Tag Archives: Civil Rights

Dan Proft: Black Leaders Push Back Against the New York Times

“The 1619 Project doesn’t seem to believe in America or black people,”—those words come from Brown University Economics Professor Glenn Loury, talking about the New York Times’ project that’s pushing a revisionist history of slavery and the United States.

The 1619 Project aims to redefine America’s founding date and its founding values.

The 1619 Project presents a stilted view of American history. It tells of slavery (almost exclusively) but not the Civil War. It covers the Tuskegee Experiment but not the Tuskegee Airmen.

Theirs is a demonstrably false story of America as the forever oppressor and black Americans as the forever victims.

But the battle has now been joined.

A group of leading black intellectuals—led by Civil Rights Movement veteran Bob Woodson—have launched “1776 Unites” as a direct response to 1619’s divisiveness.

Woodson is correcting the historical record, as he said, “in the spirit of 1776, the date of America’s true founding.”

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Hugh Hewitt: Time to Extend the Reid-Rule Reforms

U.S. Senate

Whether the decline began with the sliming of Robert Bork or the segregationist filibusters of civil rights legislation, the modern U.S. Senate has been on a downward spiral for some time.

What the Senate needs now is an overhaul of its rules, one that preserves the rights of the minority in some cases—key legislation, for example, and perhaps appointments to the Supreme Court—while also reflecting the speed at which the world moves today. Simple majorities on appropriations and time limits on debate over minor nominees are two obvious reforms. They could be traded, for example, for agreement on the high court vacancies and how long those debates should last.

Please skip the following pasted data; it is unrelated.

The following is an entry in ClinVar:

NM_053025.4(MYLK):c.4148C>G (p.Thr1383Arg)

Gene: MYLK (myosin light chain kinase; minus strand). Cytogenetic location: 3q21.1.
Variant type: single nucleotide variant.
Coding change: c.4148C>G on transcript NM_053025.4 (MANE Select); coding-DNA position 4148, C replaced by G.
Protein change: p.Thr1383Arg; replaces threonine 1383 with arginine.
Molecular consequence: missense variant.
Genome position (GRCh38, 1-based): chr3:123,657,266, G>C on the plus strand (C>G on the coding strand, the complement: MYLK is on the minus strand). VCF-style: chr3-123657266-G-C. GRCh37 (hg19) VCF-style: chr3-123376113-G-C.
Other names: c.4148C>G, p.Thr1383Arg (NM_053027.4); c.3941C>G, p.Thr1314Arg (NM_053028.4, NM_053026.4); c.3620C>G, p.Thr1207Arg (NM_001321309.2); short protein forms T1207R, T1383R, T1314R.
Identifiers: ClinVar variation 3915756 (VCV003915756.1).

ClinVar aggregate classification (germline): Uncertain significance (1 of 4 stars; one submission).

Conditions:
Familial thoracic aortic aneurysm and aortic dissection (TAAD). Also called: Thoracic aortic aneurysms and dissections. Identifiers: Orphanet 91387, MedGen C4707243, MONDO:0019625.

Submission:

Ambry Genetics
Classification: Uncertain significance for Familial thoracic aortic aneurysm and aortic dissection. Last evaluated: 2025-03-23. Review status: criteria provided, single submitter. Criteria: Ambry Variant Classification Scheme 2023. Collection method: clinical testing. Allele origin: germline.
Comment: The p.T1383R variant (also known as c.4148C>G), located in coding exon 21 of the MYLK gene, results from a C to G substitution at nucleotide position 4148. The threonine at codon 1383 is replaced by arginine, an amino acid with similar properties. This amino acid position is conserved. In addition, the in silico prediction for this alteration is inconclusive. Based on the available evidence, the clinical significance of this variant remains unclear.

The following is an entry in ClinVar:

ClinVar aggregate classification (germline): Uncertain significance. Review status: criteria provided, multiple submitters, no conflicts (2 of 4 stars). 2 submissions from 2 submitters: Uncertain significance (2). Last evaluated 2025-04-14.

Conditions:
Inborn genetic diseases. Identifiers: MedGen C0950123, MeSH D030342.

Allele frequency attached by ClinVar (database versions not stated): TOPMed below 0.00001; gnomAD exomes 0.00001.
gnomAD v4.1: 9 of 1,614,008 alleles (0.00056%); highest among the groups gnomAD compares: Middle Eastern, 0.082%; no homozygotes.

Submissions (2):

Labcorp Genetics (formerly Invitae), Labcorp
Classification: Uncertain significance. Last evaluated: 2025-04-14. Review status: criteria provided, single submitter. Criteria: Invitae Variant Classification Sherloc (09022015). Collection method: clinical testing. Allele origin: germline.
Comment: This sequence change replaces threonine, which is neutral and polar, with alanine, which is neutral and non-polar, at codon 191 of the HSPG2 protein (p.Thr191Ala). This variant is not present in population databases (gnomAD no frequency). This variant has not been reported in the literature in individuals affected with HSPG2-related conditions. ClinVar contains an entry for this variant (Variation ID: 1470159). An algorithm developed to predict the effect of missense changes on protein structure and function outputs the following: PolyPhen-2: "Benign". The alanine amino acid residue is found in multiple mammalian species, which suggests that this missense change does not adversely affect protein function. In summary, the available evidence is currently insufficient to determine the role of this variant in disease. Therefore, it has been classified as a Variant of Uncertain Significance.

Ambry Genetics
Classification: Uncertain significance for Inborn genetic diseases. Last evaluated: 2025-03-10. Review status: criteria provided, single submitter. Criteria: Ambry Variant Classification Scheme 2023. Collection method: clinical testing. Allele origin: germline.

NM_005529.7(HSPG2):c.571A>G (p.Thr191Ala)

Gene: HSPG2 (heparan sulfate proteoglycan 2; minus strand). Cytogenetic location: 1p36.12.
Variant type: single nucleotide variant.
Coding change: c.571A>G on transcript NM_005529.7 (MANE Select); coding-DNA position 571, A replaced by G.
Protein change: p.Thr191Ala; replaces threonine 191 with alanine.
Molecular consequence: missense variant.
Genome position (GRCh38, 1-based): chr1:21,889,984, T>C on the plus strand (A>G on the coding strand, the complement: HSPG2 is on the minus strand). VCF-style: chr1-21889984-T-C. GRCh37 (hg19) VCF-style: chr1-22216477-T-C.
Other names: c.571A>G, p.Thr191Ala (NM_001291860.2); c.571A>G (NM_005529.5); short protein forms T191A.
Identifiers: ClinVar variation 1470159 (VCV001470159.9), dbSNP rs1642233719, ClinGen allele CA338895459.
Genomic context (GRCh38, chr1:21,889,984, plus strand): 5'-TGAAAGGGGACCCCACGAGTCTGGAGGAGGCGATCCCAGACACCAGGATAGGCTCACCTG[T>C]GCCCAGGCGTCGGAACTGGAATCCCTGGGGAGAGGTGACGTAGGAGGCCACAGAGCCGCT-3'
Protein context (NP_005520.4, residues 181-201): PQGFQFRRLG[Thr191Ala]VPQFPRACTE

The Senate’s dysfunction is astonishing to Americans who have to make things actually run, who have to do their jobs to keep their jobs. Donald Trump has shrewdly taken aim at the Senate’s vulnerability as an issue. It would be best for both parties to head off change imposed from pressure from the outside with change organically orchestrated from within by those with care for the body and its original design.

It is time to extend what I call the “Reid-rule reforms,” and it’s time to do so now.

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David Davenport: Balancing Religious Rights With Health Care

Compromise

This is David Davenport of the Hoover Institution for Townhall.com.

Public policy is full of difficult dilemmas, tough cases where there are strong interests on both sides.  Such dilemmas are not usually solved as much as they are managed.

That’s why two federal departments recently expanded the rights of religious employers.  During the Obama years, the federal government had required religious employers to provide birth control coverage in their health insurance plans even when contrary to their religious beliefs.  And the government had limited the rights of religious employers to hire or favor people who shared their beliefs.

This action properly swings the pendulum back in favor of religious rights, which are protected by the First Amendment.  Civil rights are also constitutionally protected, which is what creates the tension.  In the end, both rights are powerful, but neither is absolute.

A liberal president pushes too far in one direction and a conservative administration appropriately pushes back.  Ultimately, the Supreme Court may well have to decide how to manage this difficult dilemma.

I’m David Davenport.

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